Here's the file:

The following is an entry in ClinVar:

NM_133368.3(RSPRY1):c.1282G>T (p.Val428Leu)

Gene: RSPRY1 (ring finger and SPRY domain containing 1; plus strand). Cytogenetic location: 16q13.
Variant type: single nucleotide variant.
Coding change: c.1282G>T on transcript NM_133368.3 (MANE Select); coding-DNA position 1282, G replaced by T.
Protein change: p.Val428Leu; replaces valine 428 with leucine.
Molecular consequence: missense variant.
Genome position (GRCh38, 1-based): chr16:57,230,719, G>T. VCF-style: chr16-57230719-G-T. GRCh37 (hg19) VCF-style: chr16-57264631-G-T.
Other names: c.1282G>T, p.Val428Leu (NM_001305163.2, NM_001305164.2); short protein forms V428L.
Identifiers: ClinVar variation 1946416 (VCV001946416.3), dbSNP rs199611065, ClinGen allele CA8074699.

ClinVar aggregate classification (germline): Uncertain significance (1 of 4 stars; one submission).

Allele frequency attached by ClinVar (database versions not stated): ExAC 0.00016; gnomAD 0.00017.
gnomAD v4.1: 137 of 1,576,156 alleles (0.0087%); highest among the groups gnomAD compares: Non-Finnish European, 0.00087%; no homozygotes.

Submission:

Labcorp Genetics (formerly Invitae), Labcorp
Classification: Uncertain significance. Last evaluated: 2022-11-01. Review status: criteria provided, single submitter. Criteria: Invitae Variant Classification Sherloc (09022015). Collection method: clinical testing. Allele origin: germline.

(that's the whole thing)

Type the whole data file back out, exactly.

The following is an entry in ClinVar:

NM_133368.3(RSPRY1):c.1282G>T (p.Val428Leu)

Gene: RSPRY1 (ring finger and SPRY domain containing 1; plus strand). Cytogenetic location: 16q13.
Variant type: single nucleotide variant.
Coding change: c.1282G>T on transcript NM_133368.3 (MANE Select); coding-DNA position 1282, G replaced by T.
Protein change: p.Val428Leu; replaces valine 428 with leucine.
Molecular consequence: missense variant.
Genome position (GRCh38, 1-based): chr16:57,230,719, G>T. VCF-style: chr16-57230719-G-T. GRCh37 (hg19) VCF-style: chr16-57264631-G-T.
Other names: c.1282G>T, p.Val428Leu (NM_001305163.2, NM_001305164.2); short protein forms V428L.
Identifiers: ClinVar variation 1946416 (VCV001946416.3), dbSNP rs199611065, ClinGen allele CA8074699.

ClinVar aggregate classification (germline): Uncertain significance (1 of 4 stars; one submission).

Allele frequency attached by ClinVar (database versions not stated): ExAC 0.00016; gnomAD 0.00017.
gnomAD v4.1: 137 of 1,576,156 alleles (0.0087%); highest among the groups gnomAD compares: Non-Finnish European, 0.00087%; no homozygotes.

Submission:

Labcorp Genetics (formerly Invitae), Labcorp
Classification: Uncertain significance. Last evaluated: 2022-11-01. Review status: criteria provided, single submitter. Criteria: Invitae Variant Classification Sherloc (09022015). Collection method: clinical testing. Allele origin: germline.